Prenatal diagnosis of congenital heart disease can improve outcomes but getting a diagnosis can be difficult for mothers who live in remote areas. Results from a recently published study in Obstetrics & Gynecology suggest that fetal telecardiology may be a viable solution.
The authors conducted a prospective case series of pregnant women at 18 to 38 weeks’ gestation who had risk factors for fetal congenital heart disease. The case series was performed from November 2015 to December 2018. Mothers were referred by local obstetric care providers for telecardiology, which was performed during a weekly local-site clinic by obstetric ultrasonographers in real time. The results were given to the mother by a fetal cardiologist at a children’s hospital approximately 240 miles away and across two mountain passes. Pregnancy outcomes were reported as voluntary interruption of pregnancy, intrauterine fetal death, live birth, or postnatal death with either intent to treat or comfort care.
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The authors evaluated the fetal telecardiology program based on five domains: 1) education of obstetric ultrasonographers; 2) process and efficiency; 3) patient satisfaction; 4) out-of-pocket expenses and time for travel to the parents; and 5) accuracy of cardiac diagnosis and success of risk stratification of pregnancies with fetal congenital heart disease.
Over the initial training period of 3 months, the obstetric ultrasonographers improved their identification of fetal congenital heart diseases. After this period, of the tele-echocardiograms that the ultrasonographers identified as “abnormal,” 97% were diagnosed with structural, functional or rhythm disorders. Over the study period, telecardiology was performed once a week and also for suspected fetal congenital heart disease or arrhythmia outside clinic hours, resulting in a total of 455 examinations in 368 pregnant women.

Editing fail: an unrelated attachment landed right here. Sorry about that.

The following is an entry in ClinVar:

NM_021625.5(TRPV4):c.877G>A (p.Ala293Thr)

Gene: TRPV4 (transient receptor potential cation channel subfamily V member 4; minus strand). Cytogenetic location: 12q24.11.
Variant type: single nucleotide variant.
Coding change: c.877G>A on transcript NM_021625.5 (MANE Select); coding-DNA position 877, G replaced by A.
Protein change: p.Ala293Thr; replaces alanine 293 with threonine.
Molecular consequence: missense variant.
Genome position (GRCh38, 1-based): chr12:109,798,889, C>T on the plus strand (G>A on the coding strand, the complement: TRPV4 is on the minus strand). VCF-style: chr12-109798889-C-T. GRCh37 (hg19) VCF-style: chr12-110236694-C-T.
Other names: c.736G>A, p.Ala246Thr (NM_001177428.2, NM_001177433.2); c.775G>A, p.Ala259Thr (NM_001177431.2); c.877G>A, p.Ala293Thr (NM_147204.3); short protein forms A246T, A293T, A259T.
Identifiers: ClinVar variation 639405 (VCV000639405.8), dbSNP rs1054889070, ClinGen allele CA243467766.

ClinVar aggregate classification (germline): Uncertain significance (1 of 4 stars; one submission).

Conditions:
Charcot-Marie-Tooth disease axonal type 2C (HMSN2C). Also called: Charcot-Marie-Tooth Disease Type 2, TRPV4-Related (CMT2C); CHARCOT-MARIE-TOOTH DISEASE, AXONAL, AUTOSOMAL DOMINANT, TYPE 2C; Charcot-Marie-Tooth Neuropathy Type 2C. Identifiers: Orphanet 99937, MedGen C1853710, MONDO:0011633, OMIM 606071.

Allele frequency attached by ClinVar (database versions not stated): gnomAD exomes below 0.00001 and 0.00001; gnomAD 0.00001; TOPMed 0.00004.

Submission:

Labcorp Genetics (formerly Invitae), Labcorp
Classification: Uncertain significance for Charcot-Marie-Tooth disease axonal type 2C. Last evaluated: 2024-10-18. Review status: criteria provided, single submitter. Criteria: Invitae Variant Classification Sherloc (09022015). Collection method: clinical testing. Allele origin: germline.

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All mothers who had examinations performed reported higher satisfaction with having the fetal cardiac evaluations performed locally as opposed to traveling to the distant center and would rather be seen again at a telecardiology visit than travel to the distant site. Furthermore, based on questionnaires randomly given to 127 mothers to assess cost savings, $57,212 was saved in overnight stay costs. If travel costs were added, the overall cost per visit by staying at the local site was nine times less than traveling to the distant site for the same care ($61 vs $581).
No mothers needed to return for a second telecardiology appointment because of nondiagnostic echocardiographic image quality. Twenty-eight fetuses (8%) had congenital heart disease, and 15 (4%) had arrhythmia. Total mortality among the 28 fetuses was 31%. All fetuses with congenital heart disease were correctly risk-stratified for delivery and no neonates were delivered locally and then required transfer to the distant site.
The authors believe that their findings illustrate the value that fetal telecardiology could have for pregnant women who live in a medically underserved area. However, further studies are necessary to assess the replicability of these results.